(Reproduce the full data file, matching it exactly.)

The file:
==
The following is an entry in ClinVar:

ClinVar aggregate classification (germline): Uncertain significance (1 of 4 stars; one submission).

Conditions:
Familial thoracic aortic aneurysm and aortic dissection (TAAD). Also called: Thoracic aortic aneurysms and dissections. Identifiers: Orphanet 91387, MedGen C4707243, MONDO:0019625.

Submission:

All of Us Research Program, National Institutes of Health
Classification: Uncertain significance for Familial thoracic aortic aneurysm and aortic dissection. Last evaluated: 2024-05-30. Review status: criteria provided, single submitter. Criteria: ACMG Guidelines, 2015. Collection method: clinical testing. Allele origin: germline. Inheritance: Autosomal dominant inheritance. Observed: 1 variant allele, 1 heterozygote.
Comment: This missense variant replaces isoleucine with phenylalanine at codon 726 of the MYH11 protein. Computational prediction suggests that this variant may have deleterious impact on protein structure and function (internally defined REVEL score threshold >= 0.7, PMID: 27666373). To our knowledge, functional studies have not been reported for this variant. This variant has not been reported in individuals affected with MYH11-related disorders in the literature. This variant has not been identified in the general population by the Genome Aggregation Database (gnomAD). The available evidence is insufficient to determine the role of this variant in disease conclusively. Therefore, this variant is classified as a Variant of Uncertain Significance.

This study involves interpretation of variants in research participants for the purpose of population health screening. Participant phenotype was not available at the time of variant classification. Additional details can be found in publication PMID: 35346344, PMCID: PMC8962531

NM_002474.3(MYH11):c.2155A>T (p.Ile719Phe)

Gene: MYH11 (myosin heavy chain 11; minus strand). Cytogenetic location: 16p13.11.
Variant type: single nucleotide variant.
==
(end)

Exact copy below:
The following is an entry in ClinVar:

ClinVar aggregate classification (germline): Uncertain significance (1 of 4 stars; one submission).

Conditions:
Familial thoracic aortic aneurysm and aortic dissection (TAAD). Also called: Thoracic aortic aneurysms and dissections. Identifiers: Orphanet 91387, MedGen C4707243, MONDO:0019625.

Submission:

All of Us Research Program, National Institutes of Health
Classification: Uncertain significance for Familial thoracic aortic aneurysm and aortic dissection. Last evaluated: 2024-05-30. Review status: criteria provided, single submitter. Criteria: ACMG Guidelines, 2015. Collection method: clinical testing. Allele origin: germline. Inheritance: Autosomal dominant inheritance. Observed: 1 variant allele, 1 heterozygote.
Comment: This missense variant replaces isoleucine with phenylalanine at codon 726 of the MYH11 protein. Computational prediction suggests that this variant may have deleterious impact on protein structure and function (internally defined REVEL score threshold >= 0.7, PMID: 27666373). To our knowledge, functional studies have not been reported for this variant. This variant has not been reported in individuals affected with MYH11-related disorders in the literature. This variant has not been identified in the general population by the Genome Aggregation Database (gnomAD). The available evidence is insufficient to determine the role of this variant in disease conclusively. Therefore, this variant is classified as a Variant of Uncertain Significance.

This study involves interpretation of variants in research participants for the purpose of population health screening. Participant phenotype was not available at the time of variant classification. Additional details can be found in publication PMID: 35346344, PMCID: PMC8962531

NM_002474.3(MYH11):c.2155A>T (p.Ile719Phe)

Gene: MYH11 (myosin heavy chain 11; minus strand). Cytogenetic location: 16p13.11.
Variant type: single nucleotide variant.